BJ: Many of the African countries that have the last remaining pristine place get a huge income through safari tourism. That’s one way that it’s been protected. But there is an overwhelming swell of humanity and of course everybody needs space, so slowly that space is encroached upon. It happens little by little until you realize, oh my gosh, half of the park is gone. That is the danger. I’ve books like Jared Diamond’s Collapse, and he writes that we will have wildlife, but it will be in enclosed areas; it’ll be in zoos or theme parks and various places. We find that a bleak situation.

We started the Big Cats Initiative at National Geographic—we are trying to protect lions and leopards and cheetahs, and that’s in Africa, but then looking at all cats around the world, and, yes, it is important to protect all of them, but each initiative we take on is really about protecting the wilderness for them at the same time because without the wilderness, then we really should just be putting them in zoos right now. How do we protect the environment and protect the delta so that safari hunting doesn’t go into it? We took 25 years of working with the government in Botswana just to advocate against hunting and they eventually stopped hunting in 2014.

And now it’s being reopened in 2020 in April because of a new president. We find that devastating. In our opinion, it’s the wrong decision, but that’s a decision that’s been made, and it’s a decision that we have to look at and how it’s going to affect the area.

DJ: It’s easy to look at these places and say, this is 15,000 square kilometers, it’s huge. And then you step back and look at it, it’s basically in the palm of our hand, and we could crush it. The future of this place is entirely in our hands. Our fear is that we’re busy abusing it already, and like all addictions, the first step is to understand that you have an abusive relationship. This film is pointing out exactly what we will be losing.

S&F: Was your main impetus for making the film to try and show that we have this beautiful place and that it needs protecting?

DJ: Yes, definitely. I think that there are some fundamental problems with our relationship to nature, and one of them is ignorance: we simply do not understand the impact that we have. The other [problem] is greed, and the other is necessity. We destroy it if we have to, to eat. With greed, we will destroy it. But if you’re aware, people at least can’t unknow something. The start of the film was to shine a spotlight on how pristine but also how intricate this place is. Now that you know that, you shouldn’t be participating in destroying it. It’s more fragile than you think, even though it’s big.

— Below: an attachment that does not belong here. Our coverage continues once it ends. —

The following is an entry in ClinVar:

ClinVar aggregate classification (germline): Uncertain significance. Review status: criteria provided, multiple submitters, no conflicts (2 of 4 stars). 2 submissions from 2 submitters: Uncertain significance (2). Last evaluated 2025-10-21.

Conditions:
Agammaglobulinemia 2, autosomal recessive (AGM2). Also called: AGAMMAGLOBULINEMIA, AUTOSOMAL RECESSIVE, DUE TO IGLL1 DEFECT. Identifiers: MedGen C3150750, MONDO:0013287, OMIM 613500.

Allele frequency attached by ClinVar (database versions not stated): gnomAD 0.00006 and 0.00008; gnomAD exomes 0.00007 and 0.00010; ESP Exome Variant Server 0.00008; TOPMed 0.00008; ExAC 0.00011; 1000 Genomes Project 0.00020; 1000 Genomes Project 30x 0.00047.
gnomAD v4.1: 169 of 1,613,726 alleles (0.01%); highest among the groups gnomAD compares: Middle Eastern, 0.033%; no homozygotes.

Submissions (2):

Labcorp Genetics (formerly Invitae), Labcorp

S&F: The film is so beautiful and so expansive, and then looking at the credits it’s really just the two of you who did everything. Is there anyone else who you want to mention, who was a key collaborator?

DJ: We brought in a high-speed cameraman for a couple of weeks, an underwater cameraman, and that sort of thing. But not enough can be said about our partners on the film: Terra Mater in particular. One year into the production, we had this buffalo accident that put me out of action, put Beverly in the hospital, and the production schedule was floating. They had made commitments to get the film out, and I phoned, and I said, this is going to set us back a year. And there was not a moment of: oh dear, let’s adjust the budget. All that I got from them was, don’t even think about that. You guys stay in hospital, get yourselves sorted out, we’ll put a freeze on the production and revisit later. That sort of compassion was embedded in the entire film.

BJ: Absolutely, they’ve been phenomenal, in every way. On the creative side, we’ve all had the same agenda which is, how can the film speak globally about the environment and conservation ethics? Often, broadcasters are shying from that. So it was really wonderful that we didn’t have to fight for that.

The other person worth mentioning is our editor Jolene van Antwerp. She truly was phenomenal. She put herself in our shoes, in the story’s shoes. She really loved the film through the whole period. We brought her on very early because we wanted her to be able to edit scenes as we were shooting them instead of just, here’s all the footage, and let’s see what we can make. And I believe that made the film better. The other two people are the two music composers. We had to share the music because of the volume of material, but also, we finished the film late so we didn’t have enough time for one music composer. Also, we wanted the yin and yang and so we brought Sarah Class on, who is a woman composer, and JB Arthur, who is a male composer, so that was great. They worked exceptionally well together. They worked a little bit like Dereck and I you know, being partners and just absorbing it and taking the ego out of it.

It was great apart from the little accident.

Dereck and Beverly Joubert, photo by Sonia Epstein

OKAVANGO: RIVER OF DREAMS (Director’s Cut) is directed and produced by Dereck and Beverly Joubert. Dereck Joubert also wrote and served as cinematographer, and narrates the film. Beverly Joubert did the sound design. The couple are each National Geographic explorers-at-large, and have made over 40 films together, received eight Emmys, a Peabody, and many more awards, and in addition to publishing over ten books and numerous articles.